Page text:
How to solve the GDPR problem with a GTM server-side tag

After the General Data Protection Regulation (GDPR) went into effect, Google Analytics users in Europe faced a problem. Google Analytics has become illegal to use for website operators in several countries due to decisions by European data protection authorities, as it does not comply with the GDPR.

The good news is that this problem has a solution. If you like the Google Analytics 4 data structure, you don’t have to give up on it. Instead, you can use server-side tracking in Google Tag Manager and use a special tag from OWOX to directly transfer data from your website to Google BigQuery without sending it to Google Analytics servers.

Google Analytics and the GDPR — What’s the problem?

In 2020, the non-profit organization NOYB filed 101 complaints against websites operating in the European Economic Area (EEA) that applied Google Analytics or Facebook Connect. After this, EEA data protection authorities started issuing rulings forcing EEA website operators to stop using these services on the grounds that they do not comply with the General Data Protection Regulation (GDPR).

The problem is in the method of applying Google Analytics in Europe, as Google stores data gathered about EU residents (user behavior data) on a US-based cloud service. The sticking point was — and still is — that the safeguards taken by Google are insufficient at preventing US intelligence services from accessing the personal data of EU residents. According to European data protection authorities, these overseas data transfers violate the GDPR.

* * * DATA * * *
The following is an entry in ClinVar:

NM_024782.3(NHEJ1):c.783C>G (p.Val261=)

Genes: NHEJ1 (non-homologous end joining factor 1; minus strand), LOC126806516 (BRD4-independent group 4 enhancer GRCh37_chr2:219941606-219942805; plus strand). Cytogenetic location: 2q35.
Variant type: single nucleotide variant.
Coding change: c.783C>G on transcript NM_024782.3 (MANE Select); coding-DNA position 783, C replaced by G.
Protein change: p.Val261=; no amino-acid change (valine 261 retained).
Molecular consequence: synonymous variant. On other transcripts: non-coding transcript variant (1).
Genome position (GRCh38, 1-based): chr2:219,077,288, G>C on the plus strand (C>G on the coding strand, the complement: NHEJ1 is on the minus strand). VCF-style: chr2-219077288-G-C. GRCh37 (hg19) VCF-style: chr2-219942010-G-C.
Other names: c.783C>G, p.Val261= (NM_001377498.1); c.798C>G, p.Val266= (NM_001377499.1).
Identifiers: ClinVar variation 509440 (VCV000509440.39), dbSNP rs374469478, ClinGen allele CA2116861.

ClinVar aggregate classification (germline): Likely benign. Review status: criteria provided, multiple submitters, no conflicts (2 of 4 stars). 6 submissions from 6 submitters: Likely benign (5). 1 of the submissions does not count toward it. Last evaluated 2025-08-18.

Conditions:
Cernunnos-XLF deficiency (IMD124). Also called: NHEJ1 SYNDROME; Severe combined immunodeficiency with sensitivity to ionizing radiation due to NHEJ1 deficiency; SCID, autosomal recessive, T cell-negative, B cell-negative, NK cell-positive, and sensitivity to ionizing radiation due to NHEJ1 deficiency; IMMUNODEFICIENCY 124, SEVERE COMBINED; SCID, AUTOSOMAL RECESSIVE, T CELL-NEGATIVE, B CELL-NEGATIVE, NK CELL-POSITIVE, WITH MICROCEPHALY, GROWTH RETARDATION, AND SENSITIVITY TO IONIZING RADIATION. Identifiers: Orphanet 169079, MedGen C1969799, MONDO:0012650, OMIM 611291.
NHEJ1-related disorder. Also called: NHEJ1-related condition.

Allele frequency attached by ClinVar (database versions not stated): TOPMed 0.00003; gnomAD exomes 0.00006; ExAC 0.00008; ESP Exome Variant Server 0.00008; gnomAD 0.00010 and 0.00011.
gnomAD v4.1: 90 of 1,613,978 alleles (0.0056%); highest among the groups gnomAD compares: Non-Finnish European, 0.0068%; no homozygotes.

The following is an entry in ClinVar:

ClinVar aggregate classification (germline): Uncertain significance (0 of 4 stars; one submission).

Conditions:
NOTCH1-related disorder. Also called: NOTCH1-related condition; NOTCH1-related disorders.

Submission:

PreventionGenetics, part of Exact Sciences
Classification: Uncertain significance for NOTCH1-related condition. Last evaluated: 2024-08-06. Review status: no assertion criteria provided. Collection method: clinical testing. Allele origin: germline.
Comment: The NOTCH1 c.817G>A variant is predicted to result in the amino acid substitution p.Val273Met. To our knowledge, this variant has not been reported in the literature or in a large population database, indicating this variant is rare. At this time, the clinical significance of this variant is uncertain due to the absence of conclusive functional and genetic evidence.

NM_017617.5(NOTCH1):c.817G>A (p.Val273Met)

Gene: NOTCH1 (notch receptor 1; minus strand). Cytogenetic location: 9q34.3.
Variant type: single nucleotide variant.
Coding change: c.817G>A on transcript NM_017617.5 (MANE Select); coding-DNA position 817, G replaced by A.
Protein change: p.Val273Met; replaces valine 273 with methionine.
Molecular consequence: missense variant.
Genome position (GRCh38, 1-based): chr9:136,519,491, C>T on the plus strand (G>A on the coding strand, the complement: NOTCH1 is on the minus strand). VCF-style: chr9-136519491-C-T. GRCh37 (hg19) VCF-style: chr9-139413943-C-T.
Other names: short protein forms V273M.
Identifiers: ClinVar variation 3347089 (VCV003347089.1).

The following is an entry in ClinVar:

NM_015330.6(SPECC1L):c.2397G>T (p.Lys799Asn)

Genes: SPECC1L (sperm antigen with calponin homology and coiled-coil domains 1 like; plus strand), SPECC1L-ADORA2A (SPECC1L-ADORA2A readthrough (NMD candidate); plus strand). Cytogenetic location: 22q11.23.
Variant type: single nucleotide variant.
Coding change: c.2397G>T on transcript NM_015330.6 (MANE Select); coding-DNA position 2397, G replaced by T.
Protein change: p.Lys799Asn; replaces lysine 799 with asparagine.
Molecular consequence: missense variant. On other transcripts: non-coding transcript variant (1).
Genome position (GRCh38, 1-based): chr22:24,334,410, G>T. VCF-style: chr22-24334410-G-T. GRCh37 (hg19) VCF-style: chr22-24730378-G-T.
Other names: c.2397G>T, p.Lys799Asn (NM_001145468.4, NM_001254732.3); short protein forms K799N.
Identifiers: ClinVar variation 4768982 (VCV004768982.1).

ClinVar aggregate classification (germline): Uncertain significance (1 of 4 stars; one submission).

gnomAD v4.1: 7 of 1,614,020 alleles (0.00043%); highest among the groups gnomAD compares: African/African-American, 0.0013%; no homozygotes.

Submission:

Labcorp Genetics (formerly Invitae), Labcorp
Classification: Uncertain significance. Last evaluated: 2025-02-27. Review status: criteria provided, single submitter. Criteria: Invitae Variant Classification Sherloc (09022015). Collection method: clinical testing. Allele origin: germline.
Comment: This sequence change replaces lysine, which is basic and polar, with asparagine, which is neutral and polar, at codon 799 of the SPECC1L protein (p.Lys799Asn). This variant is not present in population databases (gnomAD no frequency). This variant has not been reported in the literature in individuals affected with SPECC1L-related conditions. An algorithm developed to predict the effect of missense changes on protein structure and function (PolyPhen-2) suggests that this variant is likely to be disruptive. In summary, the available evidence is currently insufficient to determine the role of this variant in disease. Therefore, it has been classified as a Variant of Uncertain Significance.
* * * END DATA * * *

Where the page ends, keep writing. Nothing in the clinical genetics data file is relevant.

How to solve the problem with GTM server-side tracking and Google BigQuery

GTM server-side tracking is an alternative to the traditional client-side tracking method that solves the problem of sensitive data transmission, ad blockers, and page loading speed.

To process data collected on the server side (server-side tracking), an intermediate destination is added (in the case of Google Tag Manager, this is a cloud server). From the client side, the request first goes to the cloud server, and then the cloud server processes this request and sends it to a third-party system. That is, instead of the client browser making a request to the third-party system, that request is made by a cloud server.

GTM server-side tracking

Advantages of GTM server-side tracking

  1. Server-side tracking allows you to hide the business logic of how your site interacts with third-party applications by moving it to the back end. That is, the data you transfer and the logic you use to transfer it will not be available to the user.
  2. Sending data to third-party systems does not depend on the user’s browser, since all requests are processed and sent on the server side and are not affected by ad blockers, as this method eliminates the possibility of detecting a script by identifying the domain sending the request.